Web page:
pinkyredrose Wed 13-May-20 17:51:29

Why on earth did you put the bio dad on the birth certificate and give your son his name when he was abusive?

Thisismytimetoshine Wed 13-May-20 17:56:06

Why would he get the idea that your partner is his biological father when he's had to ask if he can call him Dad? He's clearly one step ahead of you, op, having spent the past couple of years knowing full well he didn't have a father in his life hmm

Bluntness100 Wed 13-May-20 17:57:48

I think you need to be honest, in words he understands
Your son wants a dad and doesn’t understand why he doesn’t have one.

Do you have plans to marry, have other kids?

Lordfrontpaw Wed 13-May-20 18:00:54

I suppose it’s just a case of ‘what’s a dad?’. Sounds like your other half is a dad to this little boy. He knows that he isn’t his ‘real’ dad - but he I’m in the dad role and the child considers him as his dad. There is no harm that I can think of.

In his 4 year old he’s she knows that he has a dad out there somewhere - but this man is here and parenting him.

COS2102 Wed 13-May-20 18:38:47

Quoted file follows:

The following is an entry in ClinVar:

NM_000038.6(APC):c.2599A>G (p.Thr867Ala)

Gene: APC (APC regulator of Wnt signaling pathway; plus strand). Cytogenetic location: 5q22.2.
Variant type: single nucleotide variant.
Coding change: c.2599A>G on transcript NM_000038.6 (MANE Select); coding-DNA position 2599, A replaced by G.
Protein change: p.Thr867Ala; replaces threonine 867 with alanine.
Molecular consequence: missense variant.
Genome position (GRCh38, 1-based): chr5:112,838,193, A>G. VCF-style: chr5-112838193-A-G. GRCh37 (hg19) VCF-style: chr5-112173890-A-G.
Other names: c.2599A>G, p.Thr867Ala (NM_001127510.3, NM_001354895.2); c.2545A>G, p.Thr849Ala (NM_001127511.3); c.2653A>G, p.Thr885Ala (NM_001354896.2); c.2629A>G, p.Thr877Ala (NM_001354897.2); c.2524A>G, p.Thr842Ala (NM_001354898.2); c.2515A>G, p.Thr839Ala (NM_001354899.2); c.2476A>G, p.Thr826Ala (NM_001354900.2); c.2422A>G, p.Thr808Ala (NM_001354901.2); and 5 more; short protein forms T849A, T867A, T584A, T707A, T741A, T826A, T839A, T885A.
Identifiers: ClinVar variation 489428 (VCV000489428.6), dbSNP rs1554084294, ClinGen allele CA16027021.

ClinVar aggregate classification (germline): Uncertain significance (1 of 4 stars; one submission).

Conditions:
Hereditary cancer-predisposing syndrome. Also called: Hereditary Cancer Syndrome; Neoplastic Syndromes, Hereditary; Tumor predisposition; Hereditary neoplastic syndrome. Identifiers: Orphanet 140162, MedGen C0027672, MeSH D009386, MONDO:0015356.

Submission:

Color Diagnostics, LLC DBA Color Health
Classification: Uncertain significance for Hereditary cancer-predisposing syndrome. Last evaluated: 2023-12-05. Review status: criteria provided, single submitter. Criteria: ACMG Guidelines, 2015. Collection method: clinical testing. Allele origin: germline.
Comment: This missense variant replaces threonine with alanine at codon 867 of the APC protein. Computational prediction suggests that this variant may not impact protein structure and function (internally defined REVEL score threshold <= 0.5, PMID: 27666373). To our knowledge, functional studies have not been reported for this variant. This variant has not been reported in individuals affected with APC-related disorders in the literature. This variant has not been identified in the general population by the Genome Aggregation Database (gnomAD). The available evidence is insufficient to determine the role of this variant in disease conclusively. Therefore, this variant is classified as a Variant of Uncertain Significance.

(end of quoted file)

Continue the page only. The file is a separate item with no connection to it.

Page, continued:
My nephews asked my brother this at around the same age. They are now 9 & 10 and my brother split from the mum over 3 years ago but he still has them every weekend and in the holidays with their sister (my brother's bio daughter) they still call my brother Dad and all of our family have all the family terms attached too. There are plenty of children who end up with mums/dads who arent biologically related. It's all about what you are all comfortable with at the end of the day

RuffleCrow Wed 13-May-20 18:43:39

Lots of people have step-dads. It's hardly a new concept.

The bigger question behind this is whether this man is here for the long haul and whether you want him to be. The last thing your son needs is another 'dad' jumping ship in a few months/ years.

june2007 Wed 13-May-20 18:50:45

How permanant is the this prtner. Is it a case of he is my current boyfriend? or a case of this is a long term relationship and if we split partner wuld still want to be invovled with child? If former dont encourage child calling him dad if latter then do. I know Chris the wildlife guy has a step daughter who he doesn,t live with but maintains that father relationship. (But she still calls him chris.)